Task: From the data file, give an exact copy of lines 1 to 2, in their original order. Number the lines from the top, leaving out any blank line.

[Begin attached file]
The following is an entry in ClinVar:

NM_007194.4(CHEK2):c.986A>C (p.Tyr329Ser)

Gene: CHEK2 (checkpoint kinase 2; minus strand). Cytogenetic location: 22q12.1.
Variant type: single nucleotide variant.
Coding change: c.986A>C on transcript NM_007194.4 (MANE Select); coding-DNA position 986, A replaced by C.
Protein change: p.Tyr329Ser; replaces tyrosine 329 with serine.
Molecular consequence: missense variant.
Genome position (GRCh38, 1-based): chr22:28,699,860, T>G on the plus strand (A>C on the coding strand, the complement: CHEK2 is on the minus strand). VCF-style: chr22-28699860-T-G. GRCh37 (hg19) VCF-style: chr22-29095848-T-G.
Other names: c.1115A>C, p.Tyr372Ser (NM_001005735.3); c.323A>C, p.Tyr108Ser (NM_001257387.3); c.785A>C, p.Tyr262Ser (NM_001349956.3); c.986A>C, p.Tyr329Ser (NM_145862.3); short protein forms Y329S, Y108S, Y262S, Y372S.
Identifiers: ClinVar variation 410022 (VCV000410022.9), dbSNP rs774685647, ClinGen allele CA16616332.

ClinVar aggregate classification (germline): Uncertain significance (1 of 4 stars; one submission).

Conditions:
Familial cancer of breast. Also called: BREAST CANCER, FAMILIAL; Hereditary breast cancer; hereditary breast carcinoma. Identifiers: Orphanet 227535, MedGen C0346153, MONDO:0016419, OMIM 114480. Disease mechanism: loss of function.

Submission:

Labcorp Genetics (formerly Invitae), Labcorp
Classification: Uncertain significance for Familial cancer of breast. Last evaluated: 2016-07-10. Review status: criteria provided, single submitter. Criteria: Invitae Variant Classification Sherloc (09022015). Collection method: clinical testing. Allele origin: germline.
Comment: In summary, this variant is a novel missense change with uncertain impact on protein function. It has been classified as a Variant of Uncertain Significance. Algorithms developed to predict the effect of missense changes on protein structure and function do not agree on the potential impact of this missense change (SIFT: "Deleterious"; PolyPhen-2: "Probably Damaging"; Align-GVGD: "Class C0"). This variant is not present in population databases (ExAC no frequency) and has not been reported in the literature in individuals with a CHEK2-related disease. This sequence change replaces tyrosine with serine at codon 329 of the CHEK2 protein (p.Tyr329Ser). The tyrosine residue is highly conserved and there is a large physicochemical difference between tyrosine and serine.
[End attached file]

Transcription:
The following is an entry in ClinVar:

NM_007194.4(CHEK2):c.986A>C (p.Tyr329Ser)